That's not being depressed.

A man who grieves
is not a freak. Are you?

My father was murdered.

He was.
The idea of suicide

would be the most terrible thing
in the world to my father.

He was murdered.
I know it. You must know it.

Please help me.

- Why me?
- I saw my father watch you on TV.

He read all your articles.

Thought you were fine, so fine.

It's not wrong to ask for help, is it?

You must've spoken to the police.

Over and over again.
And what do they do? They comforted me.

But I don't want to be comforted.

Do you think my father
would do such a thing?

It was one of his patients,
Mr Stedman.

My father knew that one of
his patients wanted to kill him.

Did he tell you that?

He didn't tell me who.
He never would discuss his patients.

He never even kept files, never wanted
anyone to have access to them.

But I know that one of his patients
wanted to kill him.

He was terribly worried
about one of them.

The house was locked.
How could they...

You know he'd open the door to anyone
in trouble. It was one of them.

- I'm one of them.
- I know you.

You're like my father.
You want people to live.

Will you help me, Mr Stedman?

Like my father helped you?


Please don't hate him.

- Know how to ride a bike?
- Yes.

- Never forget, do you?
- I don't know.

You're young.
You've had no time to forget anything.

I forgot

how to whistle,

how to grin,

how to talk to children

without frightening them.

But then a man told me
I could remember.

He... he tried

to make me believe
I hadn't seen what I had seen.

So I tried.

I really tried.

And then I heard a shot.

The lesson was over.

But I did learn
how to whistle again.


And I have learned to laugh
all over again.

Look at me.

Please look at me.

I swear to you, Mr Stedman,
on my father's grave,

that he did not fool you,

that he cared,

that he did not die
the way they said.

The reason why the seven stars
are no more than seven?

Because they are not eight.

- Is he in?
- Tied up.

- Tell him I'm here, will you?
- Can't.

- I'll just stick my head in.
- Don't. Alex Stedman's with him.

Oh. Well, here we go again.
They won't refuse him.

You ever seen his shows?
Even when he's nice about things,

you feel he knows
something is terrible.

Don't you ever look up
when people talk to you?


- Why not?
- I'm Civil Service.

Alex, let it alone.

The fellow simply killed himself.
Let it alone.

- Why?
- Alex, please. I don't know why.

I'm a public relations man,
not a policeman.

What are you doing at the Yard?
Sub-letting an office?

Do you want us to start a thing about
a perfectly competent police inspector,

question the decision of
a meticulous coroner's court,

make a fool out of one
of our best pathologists?

Do you know how difficult it is
to get good doctors for that sort of work?

Alex, this is a clean one.
Oh, you can make something of it.

Just look suspicious about a death
and the public is with you,

but this one is clean.
They rarely come so clean.

His housekeeper heard his last words.
Look, here we are.

"Tell them I messed it up.
Nobody to blame but me.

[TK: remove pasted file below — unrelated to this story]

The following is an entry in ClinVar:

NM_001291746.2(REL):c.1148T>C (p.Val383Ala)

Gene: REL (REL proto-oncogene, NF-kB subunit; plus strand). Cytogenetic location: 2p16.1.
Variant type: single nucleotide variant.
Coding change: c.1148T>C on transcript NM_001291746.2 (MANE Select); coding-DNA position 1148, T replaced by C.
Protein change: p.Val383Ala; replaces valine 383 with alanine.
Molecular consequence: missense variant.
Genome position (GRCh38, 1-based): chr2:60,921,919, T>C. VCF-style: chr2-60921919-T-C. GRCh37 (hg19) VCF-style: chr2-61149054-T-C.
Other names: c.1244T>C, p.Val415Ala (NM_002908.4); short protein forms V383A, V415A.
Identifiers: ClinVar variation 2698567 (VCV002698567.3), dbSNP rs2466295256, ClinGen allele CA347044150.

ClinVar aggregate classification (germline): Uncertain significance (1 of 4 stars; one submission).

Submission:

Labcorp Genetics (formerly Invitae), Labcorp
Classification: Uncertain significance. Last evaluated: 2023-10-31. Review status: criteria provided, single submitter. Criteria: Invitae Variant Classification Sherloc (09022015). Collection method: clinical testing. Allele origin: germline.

"Blame no-one but me."
Et cetera, et cetera.

"Et cetera, et cetera"
is what I'm interested in.

The gentleman simply killed himself.

His own gun, his own fingerprints on it,
the angle of the wound,

- the house locked tighter than a drum.
- There's no such house.

Well, I don't know about those things.
I'm no locksmith.

- Have they checked every patient?
- Every one.

- How far back?
- Far enough.

- I'd like that list.
- I don't have it.

The CID doesn't throw that material
around. It's privileged information.

You mean, conveniently privileged.

- The police can use it. The courts can use it.
- And that's it.

Not even the patient has access to them.
They're doctor's files.

There aren't any files.
I just want the names of the patients.

I'll make it even easier for you.

Just the names of the patients
he was treating at the time.

Even the names of the patients
fall into the same category.

And your people have checked them all?

"Patients seem all right.
Case closed." Right?

I want the names of the patients.

I don't have them.
Only the CID would.

You know, Larry,

if there's someone on that list
who was being looked after,

your people would be
making a mistake.

Are you accusing us
of protecting somebody?

Not to cover a crime.
No, never that.

But somebody might want to
save someone the embarrassment

of being revealed
as a person in analysis.

It's misguided affection.

It's no disgrace.

You ought to sneak a look
at that list, Larry.

You'd be amazed at who's on it.

Mr Stedman, I'm not debating with you,
and I'm not being interviewed by you.

I revered Leo Whitset.

I revered him, as did
the whole profession, but he's dead.

He committed suicide.
That's a fact.

- It will not affect my work.
- Won't it?

A leading analyst takes his own life,
contradicting everything he stands for.

How do you explain that
to your patients?

I tell them it's not pertinent.

It's not pertinent to their treatment.

Would it be pertinent if you could tell them
that he didn't commit suicide,

that he was murdered?

By a patient?

It's impossible.

And Leo Whitset
did not treat psychotics.

You know the time he spent teaching
at the Institute, lecturing, writing.

He limited his private patients
to good, healthy neurotics.

- Good, healthy neurotics?
- Yes.

People able to
function within reality.

A neurotic knows
who he is, what he is.

He's disturbed, yes.
Most people are.

- But he's not a psychotic.
- And analysts do not treat psychotics?

Some do,
with entirely different methods.

Mr Stedman, a psychotic is a person